An semi-autobiographical novel written by Dorothy Allison, takes us through the early childhood life of  Anne Ruth ( called as 'Bone'). Book opens with the details of her birth. Her fifteen year old mother gave birth to the daughter after a serious car accident. She was named after her eldest aunt Ruth and was nicknamed 'Bone' on some comment made by one of her cousins. Her mother's attempt to get her birth certificate made was turned out to be a failure after she could not prove her marital status. As a result, the certificate declares the girl "illegitimate". She continued her effort with the authorities for the next two years, but the result was same, apart from some ridiculing talks by her co-workers. At the age of 17, she marries another man and produces another child with him. But he too did not last long, succumbs to a vehicle accident.  She again falls in love with Glen Waddel, the youngest son of a rich Dairy trader, and after two years courtship, marries him at an age of 21.

Glen, initially take to the liking of the kids, soon taking liberties on them. Bone, was at the receiving end of his physical and sexual abuses. After Anney delivered a still baby, unable to conceive any more, the attacks become regular. The fate turns against them as Glen looses his job, unable to control his behaviour. His anger against himself and his failures in getting a decent job,  makes him turns against the girl. The atrocities of the step father did not go unnoticed, as the closed-knit family of Bone comes to know this and Glen was physically handled by her uncles. Anney stay out of Glen with her kids for some time, but the family reconcile soon. The atrocities continue and for the second time Anney moves out with her kids but an angry Glen break into the house of her aunt and rapes Bone, blaming her for the break up and her mother's anger towards him. Anney comes to fetch the girl witnessing the scene and leave the place after taking the girl to the doctor, She leave the town forever, after meeting the girl one last time, handing her a genuine birth certificate, which does not have the 'illegitimate' stamp.

The Boatwright family clan is very entertaining , men with their drinking, fighting and womanizing and the women with their loose life and stubbornness. In spite of their differences, there is a strong relationship within the clan, often jump into the support of the fellow member. The reaction and responses are often extreme, and they are thus known for their notoriety. It is the same members come to the rescue of the young girl and take revenge.

On her part the mother is one who endures all. The need for love and support on one side, but her own love to her daughter on the other side, makes her to loose both in the end. The girl is impassive on her own suffering, but is more concerned about the mothers plight. She even advise the mother to go back to her father, because she needs it, but refuses to join them.

It is difficult to write from the child's point of view and the language. In many of the novel's I've read, the voice is inconsistent and the writer sneak in with his voice. But in this book, it was consistently brilliant and appropriate. While I do not think this is a great work of fiction, it indeed had some beautiful paragraphs and literary brilliance. Dorothy Allison, personal history is almost similar to the protagonist of this story. A fifteen year old mother, abusive step father and the like, hence the intensity of writing is very high through out. Sensitive, moving and intensive book. Good work of fiction.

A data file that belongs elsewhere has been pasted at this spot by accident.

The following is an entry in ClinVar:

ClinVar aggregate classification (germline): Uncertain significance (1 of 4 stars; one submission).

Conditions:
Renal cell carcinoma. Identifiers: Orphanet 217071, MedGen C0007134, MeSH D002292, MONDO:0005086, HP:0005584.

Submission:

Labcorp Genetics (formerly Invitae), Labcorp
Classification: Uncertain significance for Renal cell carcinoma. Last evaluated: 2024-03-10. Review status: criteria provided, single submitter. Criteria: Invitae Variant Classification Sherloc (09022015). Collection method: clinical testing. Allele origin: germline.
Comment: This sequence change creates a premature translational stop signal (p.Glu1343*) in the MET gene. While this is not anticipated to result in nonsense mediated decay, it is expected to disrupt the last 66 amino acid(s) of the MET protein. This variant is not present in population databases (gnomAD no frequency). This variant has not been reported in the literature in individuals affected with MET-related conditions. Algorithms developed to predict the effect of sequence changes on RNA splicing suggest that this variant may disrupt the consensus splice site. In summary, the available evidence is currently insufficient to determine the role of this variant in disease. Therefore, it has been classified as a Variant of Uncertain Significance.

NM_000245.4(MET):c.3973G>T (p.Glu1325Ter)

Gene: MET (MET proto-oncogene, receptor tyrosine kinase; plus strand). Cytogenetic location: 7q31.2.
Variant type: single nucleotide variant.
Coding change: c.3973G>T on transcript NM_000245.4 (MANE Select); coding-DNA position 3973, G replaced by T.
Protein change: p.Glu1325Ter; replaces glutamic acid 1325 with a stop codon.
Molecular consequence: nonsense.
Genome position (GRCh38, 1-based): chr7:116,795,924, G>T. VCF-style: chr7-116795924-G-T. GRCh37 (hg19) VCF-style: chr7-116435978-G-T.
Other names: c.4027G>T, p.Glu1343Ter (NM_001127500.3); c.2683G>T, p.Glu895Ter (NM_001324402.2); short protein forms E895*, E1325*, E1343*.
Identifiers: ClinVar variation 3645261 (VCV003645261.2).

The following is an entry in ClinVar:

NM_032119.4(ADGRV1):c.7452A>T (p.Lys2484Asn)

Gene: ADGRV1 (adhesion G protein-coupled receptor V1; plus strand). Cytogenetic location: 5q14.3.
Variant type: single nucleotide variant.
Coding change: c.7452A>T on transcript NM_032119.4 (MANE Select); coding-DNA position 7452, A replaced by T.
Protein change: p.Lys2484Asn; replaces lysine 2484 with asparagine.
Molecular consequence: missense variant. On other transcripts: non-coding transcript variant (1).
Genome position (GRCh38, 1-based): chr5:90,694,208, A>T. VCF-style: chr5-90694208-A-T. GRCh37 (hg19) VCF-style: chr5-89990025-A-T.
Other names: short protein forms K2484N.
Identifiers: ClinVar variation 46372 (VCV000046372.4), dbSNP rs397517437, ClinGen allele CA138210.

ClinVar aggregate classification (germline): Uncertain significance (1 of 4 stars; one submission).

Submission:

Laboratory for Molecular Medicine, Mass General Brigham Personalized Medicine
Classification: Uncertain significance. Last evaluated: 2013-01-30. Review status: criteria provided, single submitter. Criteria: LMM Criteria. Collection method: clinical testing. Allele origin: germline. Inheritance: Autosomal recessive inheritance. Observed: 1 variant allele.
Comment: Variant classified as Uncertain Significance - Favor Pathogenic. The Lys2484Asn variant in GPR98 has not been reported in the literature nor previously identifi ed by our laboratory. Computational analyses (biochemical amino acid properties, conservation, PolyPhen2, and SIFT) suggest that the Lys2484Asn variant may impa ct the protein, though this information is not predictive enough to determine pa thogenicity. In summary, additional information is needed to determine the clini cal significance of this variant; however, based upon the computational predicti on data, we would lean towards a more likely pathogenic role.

Bastard Out of Carolina ( 1992)

Dorothy Allison

Plume Books

309 Pages

More : Wiki entry

Monday, December 27, 2010

The Opium Clerk - Kunal Basu

Opium trade in Asia was one of the major business controlled by Britishers. The famous Anglo- Chinese Opium War as a result of Chinese control over the British Opium Trade practices. Though Chinese lost the war, the trade continue to suffer both financial and diplomatic cooperation between the two nations. The Britishers continue to import opium from Indian soil, through various traders.

Hiren , born in the year of Indian Mutiny, lost his father before he turned 1, killed in an accident run-over by horses in the park. His mother came back to her family in Calcutta from Patna. Young Hiren, now under the direct influence from his progressive uncle. It is here he developed his special ability of reading palms. His modern education and ability to adapt landed him at a job of Clerk at an auction house run by the mysterious Britisher Jonathan Crabbe. The company involved in dubious trade of Opium to other parts of the world. Soon, Hiren was invited to the house of Crabbe, for teaching him Sanskrit. Asked to help in adopting a child for the opium addicted wife of Crabbe, Hiren and his friend goes through the slums of Calcutta. Little did he knew that this is going to change his life forever.

The second part takes him on a long voyage to China to assist his employers in setting up their base withthe help of local viceroy. hiren find himslef being witness to the cruel massacre of the resistance forces by the British supported local ruler. The third and last part makes a forward leap to the adopted son in the remote Indonesian island, as an official of customs at its ports.